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Publication numberUS3357613 A
Publication typeGrant
Publication dateDec 12, 1967
Filing dateFeb 7, 1966
Priority dateFeb 7, 1966
Publication numberUS 3357613 A, US 3357613A, US-A-3357613, US3357613 A, US3357613A
InventorsChase Ronald G
Original AssigneeIrving Air Chute Inc
Export CitationBiBTeX, EndNote, RefMan
External Links: USPTO, USPTO Assignment, Espacenet
Load or component restraint harness
US 3357613 A
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Description  (OCR text may contain errors)

De.12,1967 Y RGCHSE 3,357,613

lLOAD OR COMPONENT RESTRAINT HARNESS FiledFeb. 7, 1966 Y Y 2 sheets-sheet 1 EM Y www@ ATTORNEY] Dec. 12, 1967 R, G. CHASE LOAD OR COMPONENT RESTRAINT HARNESS Filed Feb. '7, 1966V 2 Sheets-Sheet 2 ATTORNEY) United States Patent Otiice 3,357,613 Patented Dec.. 12, 1967 York Filed Feb. 7, 1966, Ser. No. 525,676 4 Claims. (Cl. 224-5) This invention relates to an improved load or component restraint harness adaptable for supporting loads of various weights and bulk in such manner as to permit working freedom of the arms and legs of the wearer while transporting or holding the component or load.

A further object of this invention is the provision of a load or component restraint harness which is adaptable for supporting loads of various sizes and weights in such manner that the operator or wearer has working freedom of arms and legs with maneuverability in close working quarters.

Installing equipment in high places which `are difficult of access, such as in connection with rocket vehicles, maneuverability of the operator is necessary but usually such movement is difiicult of attainment. it is therefore a purpose of the present invention to provide an improved load restraining harness which will enable the support o-f a load by the wearer under such circumstances as to enable use by the wearer of hands and legs such as may be required in connection with equipment installation, climbing, walking and other body movements.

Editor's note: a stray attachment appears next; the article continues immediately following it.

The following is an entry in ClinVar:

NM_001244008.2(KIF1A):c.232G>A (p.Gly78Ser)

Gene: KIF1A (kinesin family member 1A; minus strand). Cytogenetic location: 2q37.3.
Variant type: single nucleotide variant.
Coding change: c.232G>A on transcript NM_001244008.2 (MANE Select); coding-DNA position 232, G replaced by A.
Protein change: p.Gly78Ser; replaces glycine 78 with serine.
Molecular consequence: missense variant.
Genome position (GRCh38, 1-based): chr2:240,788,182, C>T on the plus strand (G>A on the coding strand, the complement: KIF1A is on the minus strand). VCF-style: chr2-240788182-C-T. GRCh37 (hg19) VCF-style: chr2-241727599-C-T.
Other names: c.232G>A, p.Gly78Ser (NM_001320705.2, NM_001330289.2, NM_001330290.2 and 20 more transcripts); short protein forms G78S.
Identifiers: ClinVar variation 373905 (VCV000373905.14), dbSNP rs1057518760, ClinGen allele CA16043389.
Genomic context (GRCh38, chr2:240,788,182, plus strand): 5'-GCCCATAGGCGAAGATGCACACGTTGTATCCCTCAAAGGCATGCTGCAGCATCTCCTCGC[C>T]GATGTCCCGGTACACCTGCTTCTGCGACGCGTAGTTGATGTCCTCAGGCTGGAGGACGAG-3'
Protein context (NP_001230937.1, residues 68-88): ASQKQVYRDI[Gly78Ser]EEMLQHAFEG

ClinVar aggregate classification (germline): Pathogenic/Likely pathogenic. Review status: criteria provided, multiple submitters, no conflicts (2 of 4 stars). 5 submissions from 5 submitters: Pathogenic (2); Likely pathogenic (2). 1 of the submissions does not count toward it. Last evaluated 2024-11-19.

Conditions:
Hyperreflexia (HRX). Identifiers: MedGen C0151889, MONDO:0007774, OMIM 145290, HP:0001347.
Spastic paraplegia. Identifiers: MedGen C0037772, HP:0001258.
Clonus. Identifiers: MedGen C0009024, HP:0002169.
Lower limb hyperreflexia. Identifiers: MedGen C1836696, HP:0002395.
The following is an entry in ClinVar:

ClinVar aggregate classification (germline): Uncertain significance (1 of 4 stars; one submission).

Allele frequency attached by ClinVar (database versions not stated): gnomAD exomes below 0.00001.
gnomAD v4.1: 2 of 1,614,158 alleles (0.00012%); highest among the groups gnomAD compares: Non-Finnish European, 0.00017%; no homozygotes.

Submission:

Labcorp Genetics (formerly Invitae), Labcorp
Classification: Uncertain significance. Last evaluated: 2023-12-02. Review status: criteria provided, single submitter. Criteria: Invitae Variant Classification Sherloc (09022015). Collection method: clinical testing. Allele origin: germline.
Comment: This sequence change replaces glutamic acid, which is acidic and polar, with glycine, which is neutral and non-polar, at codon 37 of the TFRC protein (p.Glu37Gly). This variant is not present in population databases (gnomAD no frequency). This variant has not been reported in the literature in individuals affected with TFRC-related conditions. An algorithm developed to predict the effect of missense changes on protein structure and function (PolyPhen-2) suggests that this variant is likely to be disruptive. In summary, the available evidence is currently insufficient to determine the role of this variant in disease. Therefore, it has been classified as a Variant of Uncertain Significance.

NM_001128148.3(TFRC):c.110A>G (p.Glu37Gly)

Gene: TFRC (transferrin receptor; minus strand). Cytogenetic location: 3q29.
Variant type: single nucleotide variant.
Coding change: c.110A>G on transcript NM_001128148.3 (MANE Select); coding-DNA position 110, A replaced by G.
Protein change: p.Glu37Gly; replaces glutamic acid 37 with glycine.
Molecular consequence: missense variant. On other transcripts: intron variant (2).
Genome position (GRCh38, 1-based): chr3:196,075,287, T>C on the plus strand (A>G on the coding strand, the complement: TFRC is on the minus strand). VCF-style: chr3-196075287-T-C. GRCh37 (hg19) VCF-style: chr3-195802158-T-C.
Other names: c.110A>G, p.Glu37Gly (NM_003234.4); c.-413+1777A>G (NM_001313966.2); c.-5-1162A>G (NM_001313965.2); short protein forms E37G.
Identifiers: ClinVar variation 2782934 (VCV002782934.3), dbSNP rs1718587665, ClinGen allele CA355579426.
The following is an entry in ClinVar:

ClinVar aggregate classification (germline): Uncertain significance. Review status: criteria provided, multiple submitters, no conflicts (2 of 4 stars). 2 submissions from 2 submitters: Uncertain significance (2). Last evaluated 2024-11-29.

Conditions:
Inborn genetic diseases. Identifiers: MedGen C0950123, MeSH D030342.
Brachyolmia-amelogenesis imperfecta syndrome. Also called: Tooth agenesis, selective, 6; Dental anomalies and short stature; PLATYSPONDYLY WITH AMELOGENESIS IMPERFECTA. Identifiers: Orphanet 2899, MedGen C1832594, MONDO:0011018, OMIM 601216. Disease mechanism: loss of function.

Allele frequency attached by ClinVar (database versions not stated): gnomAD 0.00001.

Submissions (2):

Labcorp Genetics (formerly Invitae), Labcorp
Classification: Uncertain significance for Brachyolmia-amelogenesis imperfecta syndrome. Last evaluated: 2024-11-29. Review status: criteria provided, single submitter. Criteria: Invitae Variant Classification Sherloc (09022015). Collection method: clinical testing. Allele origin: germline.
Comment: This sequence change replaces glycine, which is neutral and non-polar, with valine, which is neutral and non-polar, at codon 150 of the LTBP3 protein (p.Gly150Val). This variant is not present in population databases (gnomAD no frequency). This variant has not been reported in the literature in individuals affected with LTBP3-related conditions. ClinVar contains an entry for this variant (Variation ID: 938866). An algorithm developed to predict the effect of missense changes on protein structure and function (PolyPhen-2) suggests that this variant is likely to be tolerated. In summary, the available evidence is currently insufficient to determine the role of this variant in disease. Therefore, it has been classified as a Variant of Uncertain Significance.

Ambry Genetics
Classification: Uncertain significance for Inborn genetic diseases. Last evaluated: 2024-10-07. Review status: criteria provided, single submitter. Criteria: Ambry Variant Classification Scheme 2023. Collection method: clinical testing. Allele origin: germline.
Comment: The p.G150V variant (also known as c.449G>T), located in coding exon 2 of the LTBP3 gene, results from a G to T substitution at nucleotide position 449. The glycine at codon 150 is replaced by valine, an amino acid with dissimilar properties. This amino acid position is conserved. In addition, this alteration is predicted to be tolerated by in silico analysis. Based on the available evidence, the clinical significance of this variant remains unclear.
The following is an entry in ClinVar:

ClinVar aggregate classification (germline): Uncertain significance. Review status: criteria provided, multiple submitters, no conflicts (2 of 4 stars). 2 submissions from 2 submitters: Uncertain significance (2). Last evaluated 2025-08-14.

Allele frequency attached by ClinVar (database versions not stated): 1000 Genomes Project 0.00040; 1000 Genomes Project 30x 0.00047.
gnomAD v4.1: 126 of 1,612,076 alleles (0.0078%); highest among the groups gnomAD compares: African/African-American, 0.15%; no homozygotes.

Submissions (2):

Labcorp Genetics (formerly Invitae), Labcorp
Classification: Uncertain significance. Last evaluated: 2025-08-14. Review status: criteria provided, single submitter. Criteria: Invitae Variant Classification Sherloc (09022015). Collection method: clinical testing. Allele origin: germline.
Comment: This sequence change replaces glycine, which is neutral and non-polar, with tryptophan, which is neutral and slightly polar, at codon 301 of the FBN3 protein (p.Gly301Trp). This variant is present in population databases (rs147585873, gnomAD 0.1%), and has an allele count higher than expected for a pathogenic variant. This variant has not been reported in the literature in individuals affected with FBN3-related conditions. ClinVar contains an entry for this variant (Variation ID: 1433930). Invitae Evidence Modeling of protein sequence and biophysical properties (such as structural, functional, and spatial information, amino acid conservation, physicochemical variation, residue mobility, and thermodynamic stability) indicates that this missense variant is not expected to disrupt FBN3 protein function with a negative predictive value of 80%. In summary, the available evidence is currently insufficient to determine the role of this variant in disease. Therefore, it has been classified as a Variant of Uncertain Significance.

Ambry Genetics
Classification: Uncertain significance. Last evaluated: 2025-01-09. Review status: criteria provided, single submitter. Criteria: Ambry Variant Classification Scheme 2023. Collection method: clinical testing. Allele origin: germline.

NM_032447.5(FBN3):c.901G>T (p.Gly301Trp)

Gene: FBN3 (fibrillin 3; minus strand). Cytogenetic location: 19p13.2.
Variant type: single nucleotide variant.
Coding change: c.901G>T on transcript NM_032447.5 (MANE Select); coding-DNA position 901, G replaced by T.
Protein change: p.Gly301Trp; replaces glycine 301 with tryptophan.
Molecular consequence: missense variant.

A further object of this invention is the provision of a load restraint harness capable of use in supporting a load with assured freedom of the wearers limbs, and having means associated therewith by which a supporting strap of the harness may be reefed through an anchoring tixture such as `a pipe, railing, etc. and secured to the harness for safety holding purposes.

A further object of this invention is the provision of a load restraint harness which will permit personnel to carry very heavy loads with usual working freedom of arms and legs.

A. further object of this invention is the provision of an improved load restraint harness having means for load and weight distribution over `a large area of the body of the wearer.

A further object of this invention is the provision of a load supporting body harness having improved retractable load supporting straps.

Other objects and advantages of this invention wiil be apparent during the course of the following detailed description.

In the accompanying drawings, forming a part of this specification, wherein similar reference characters designate corresponding parts throughout the several views: